Some Indian loving and a fairy tale gone XXX... something for everyone? Maybe not. But there's a lot to enjoy in this pair of rescued vintage pornos from director Joseph Bardo under the pseudonym Lisa Barr. 


Monday, February 17, 2014

Memory Of The Dead (DVD Review) - Artsploitation Films

Directed By: Valentin Javier Diment
Written By: Martin Blousson, Valentin Javier Diment, Nicanor Loreti, German Val
Starring: Horacia Acosta, Raquel Albeniz, Jimena Anganuzzi
Color/89 Minutes/Not Rated
Region 1

The Film
A group of friends gather in a country house to mourn the loss of their friend's husband. This service of remembrance turns evil very quickly as ghosts and demons from the pasts of those involved quickly turn up and begin wreaking bloody havoc all over the place. MEMORY OF THE DEAD is quite obviously heavily influenced by the films of Dario Argento and Mario Bava, along with paying serious homage to The Evil Dead. And by paying homage I do mean trying its absolute hardest to recreate a few shots from it. It's all good though, and MEMORY OF THE DEAD isn't trying to rip anything off, instead director Valentin Javier Diment takes his influences and uses them to create a rather crazy film. Packed with gore, sex and some wild prosthetics, MEMORY OF THE DEAD definitely has all the makings of a movie straight from the late 70s or 80s. Though instead of the masterpiece that is The Evil Dead or a classic Argento or Bava, MEMORY OF THE DEAD tries to be, instead of simply being. That said, MEMORY OF THE DEAD is a very entertaining horror flick that is sure to please genre fans.

The Audio & Video
Artsploitation Films brings MEMORY OF THE DEAD to DVD with a good looking disc. The disc looks rather good for skin tones and color. The main issue is that some dark scenes have compression issue and black levels aren't particularly deep. It isn't a major issue here and I won't make it sound worse than it is. Overall the disc looks fine in its 2.35:1 widescreen transfer. The audio side of things is very good, with the 5.1 surround sound Spanish track sounding full bodied and very clear. Everything from sound effects and dialogue come through loud and clear. Optional English subs are included.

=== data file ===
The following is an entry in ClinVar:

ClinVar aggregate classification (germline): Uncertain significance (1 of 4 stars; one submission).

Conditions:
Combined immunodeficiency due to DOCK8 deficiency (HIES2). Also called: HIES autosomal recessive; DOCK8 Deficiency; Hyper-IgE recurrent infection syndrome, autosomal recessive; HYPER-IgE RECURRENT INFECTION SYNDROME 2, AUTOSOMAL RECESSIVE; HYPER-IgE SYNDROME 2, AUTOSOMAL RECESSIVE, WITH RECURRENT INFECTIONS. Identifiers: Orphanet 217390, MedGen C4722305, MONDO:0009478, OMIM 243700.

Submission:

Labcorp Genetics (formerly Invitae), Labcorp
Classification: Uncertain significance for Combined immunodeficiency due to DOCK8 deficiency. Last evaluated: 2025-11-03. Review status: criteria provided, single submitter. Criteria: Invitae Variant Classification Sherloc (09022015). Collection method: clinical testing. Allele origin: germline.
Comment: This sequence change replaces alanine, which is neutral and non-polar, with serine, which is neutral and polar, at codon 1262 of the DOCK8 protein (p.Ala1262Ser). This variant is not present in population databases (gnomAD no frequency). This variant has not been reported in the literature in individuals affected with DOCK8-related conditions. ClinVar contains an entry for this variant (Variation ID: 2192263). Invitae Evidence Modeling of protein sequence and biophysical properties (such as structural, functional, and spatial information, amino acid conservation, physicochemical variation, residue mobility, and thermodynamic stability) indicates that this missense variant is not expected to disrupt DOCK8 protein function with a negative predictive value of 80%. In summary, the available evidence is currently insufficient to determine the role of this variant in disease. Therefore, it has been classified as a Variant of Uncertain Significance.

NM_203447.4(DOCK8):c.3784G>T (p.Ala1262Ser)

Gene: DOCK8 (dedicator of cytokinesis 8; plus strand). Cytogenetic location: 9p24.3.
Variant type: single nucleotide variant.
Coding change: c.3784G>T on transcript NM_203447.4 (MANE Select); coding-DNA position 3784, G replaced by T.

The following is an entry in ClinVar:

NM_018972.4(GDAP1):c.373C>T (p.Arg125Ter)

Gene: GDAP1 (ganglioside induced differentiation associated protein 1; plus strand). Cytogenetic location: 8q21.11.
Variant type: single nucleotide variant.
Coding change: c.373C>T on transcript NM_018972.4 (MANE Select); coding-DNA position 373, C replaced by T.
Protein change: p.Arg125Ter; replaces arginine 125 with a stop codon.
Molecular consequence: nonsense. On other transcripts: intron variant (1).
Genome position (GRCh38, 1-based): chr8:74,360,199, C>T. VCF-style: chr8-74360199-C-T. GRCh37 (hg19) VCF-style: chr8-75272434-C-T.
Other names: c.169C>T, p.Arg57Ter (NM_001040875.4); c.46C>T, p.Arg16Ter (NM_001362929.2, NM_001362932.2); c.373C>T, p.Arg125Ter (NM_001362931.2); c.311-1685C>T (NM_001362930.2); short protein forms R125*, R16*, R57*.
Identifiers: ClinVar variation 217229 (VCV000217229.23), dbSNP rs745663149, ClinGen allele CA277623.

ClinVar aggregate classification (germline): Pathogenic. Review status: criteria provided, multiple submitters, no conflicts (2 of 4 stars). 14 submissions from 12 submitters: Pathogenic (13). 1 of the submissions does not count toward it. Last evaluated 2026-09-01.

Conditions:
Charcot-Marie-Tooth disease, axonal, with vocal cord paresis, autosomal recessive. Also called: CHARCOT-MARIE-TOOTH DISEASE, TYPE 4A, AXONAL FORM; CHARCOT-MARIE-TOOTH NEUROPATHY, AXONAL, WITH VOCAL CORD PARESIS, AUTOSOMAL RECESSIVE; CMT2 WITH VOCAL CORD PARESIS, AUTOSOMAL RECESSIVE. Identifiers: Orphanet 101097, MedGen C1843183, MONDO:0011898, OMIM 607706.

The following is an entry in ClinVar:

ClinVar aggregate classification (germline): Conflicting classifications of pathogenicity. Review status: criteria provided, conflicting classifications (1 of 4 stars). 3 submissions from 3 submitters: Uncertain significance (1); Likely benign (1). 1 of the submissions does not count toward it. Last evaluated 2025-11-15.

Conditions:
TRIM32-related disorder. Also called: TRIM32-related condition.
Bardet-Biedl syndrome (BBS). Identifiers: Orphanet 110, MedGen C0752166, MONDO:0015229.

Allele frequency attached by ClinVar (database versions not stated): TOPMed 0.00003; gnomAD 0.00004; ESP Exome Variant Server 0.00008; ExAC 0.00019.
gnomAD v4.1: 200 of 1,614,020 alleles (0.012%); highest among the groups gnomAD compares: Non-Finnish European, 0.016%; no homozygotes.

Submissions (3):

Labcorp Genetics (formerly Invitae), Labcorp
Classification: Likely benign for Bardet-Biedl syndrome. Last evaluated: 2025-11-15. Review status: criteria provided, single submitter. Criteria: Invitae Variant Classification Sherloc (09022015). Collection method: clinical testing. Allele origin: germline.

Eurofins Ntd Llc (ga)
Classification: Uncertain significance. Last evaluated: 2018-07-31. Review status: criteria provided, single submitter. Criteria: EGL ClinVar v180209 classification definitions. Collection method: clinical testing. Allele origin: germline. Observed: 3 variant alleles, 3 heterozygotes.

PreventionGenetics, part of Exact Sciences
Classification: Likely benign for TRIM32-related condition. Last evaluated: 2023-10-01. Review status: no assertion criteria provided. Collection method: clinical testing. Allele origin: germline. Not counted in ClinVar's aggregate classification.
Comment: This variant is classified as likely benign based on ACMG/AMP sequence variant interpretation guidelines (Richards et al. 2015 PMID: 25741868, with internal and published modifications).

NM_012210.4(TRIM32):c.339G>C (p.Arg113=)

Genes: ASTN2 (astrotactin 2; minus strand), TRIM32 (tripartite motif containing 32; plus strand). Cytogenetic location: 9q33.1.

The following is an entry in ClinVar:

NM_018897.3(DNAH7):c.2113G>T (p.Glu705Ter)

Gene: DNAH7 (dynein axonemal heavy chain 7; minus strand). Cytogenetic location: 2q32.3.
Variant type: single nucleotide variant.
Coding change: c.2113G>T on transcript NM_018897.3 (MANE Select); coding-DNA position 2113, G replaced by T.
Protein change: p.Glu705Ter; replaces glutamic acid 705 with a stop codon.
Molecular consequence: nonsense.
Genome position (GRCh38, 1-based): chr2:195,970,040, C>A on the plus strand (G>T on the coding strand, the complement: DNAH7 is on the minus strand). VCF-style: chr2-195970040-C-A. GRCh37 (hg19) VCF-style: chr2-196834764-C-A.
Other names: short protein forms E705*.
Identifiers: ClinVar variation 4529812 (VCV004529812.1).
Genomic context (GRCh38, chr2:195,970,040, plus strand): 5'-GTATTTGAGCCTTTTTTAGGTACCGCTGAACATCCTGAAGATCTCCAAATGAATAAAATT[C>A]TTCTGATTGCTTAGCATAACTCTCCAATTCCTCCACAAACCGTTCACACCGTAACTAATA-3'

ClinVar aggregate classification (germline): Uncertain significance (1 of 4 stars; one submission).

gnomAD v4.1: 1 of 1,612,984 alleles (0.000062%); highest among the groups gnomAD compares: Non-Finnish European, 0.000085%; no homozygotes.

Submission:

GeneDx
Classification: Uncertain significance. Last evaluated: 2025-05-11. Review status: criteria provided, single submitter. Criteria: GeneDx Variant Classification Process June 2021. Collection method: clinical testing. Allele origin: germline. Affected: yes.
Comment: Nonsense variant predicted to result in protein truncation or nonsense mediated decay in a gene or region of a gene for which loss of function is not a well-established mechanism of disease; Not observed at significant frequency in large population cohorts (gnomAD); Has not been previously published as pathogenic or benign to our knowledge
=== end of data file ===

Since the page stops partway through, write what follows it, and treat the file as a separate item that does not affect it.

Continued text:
The Extras
Bare bones.

The Bottom Line
MEMORY OF THE DEAD probably won't become a classic in it's own right but that doesn't take away the fact that it is a seriously entertaining horror film that will be sure to please all of the gore hounds. Go check it out!


Tuesday, February 11, 2014

Successive Slidings Of Pleasure (Blu-ray Review) - Kino Redemption

Directed By: Alain Robbe-Grillet
Written By: Alain Robbe-Grillet
Starring: Anicee Alvina, Olga Georges-Picot, Michael Lonsdale
Color/106 Minutes/Not Rated
Region A

The Film
A beautiful young woman is accused of stabbing her roommate to death and is locked up in a convent. While in the convent the woman uses her almost hypnotic sexuality to seduce everyone who enters her room, from the police to the clergymen as she tries to claim her innocence. The dreamlike days pass with more sexual encounters and recollections that may be memories or fantasy until her lawyer brings her back to the apartment to recreate the murder for the police and more skin is bared and more blood is shed.

SUCCESSIVE SLIDINGS OF PLEASURE is an obviously erotic, drama with a bit of crime, a bit of sleaze and quite a bit of artistic flare. There are some striking visuals and scenes that are almost surreal as director Alain Robbe-Grillet makes the viewer question what they feel is reality and what is in the twisted mind of our suspect. Solid performances all around, along with an appearance from Jean-Louis Trintignant, carry the film's writing, also done by Alain Robbe-Grillet, with success. This is a very satisfying viewing experience for something that has a little bit of everything from sex and skin, to art and sleaze.

The Audio & Video
Kino Redemption has done an outstanding job on this disc. The 1.66:1 widescreen transfer is gorgeous. Skin tones are natural and colors shine, especially the seemingly endless amounts of red which truly pop, without ever bleeding or burning too hot. The transfer retains a natural looking grain for the film which has come from very clean elements. There are very few instances of scratches or dirt. The French audio track, while a bit more simplistic than the visuals of the film come through loud and clear with no background noise to speak of. Optional English subtitles are included.

The Extras
Extras include:

- 33 minute interview with Alain Robbe-Grillet
- A trio of Robbe-Grillet trailers
- 2014 Promo short

The Bottom Line
For fans of Robbe-Grillet this disc is a must buy with its wonderful A/V quality and being a satisfying viewing experience. If you're new to the director but fans of Euro-sleaze or even Euro horror with an artful touch you'll most likely enjoy this piece of work as well. Highly recommended!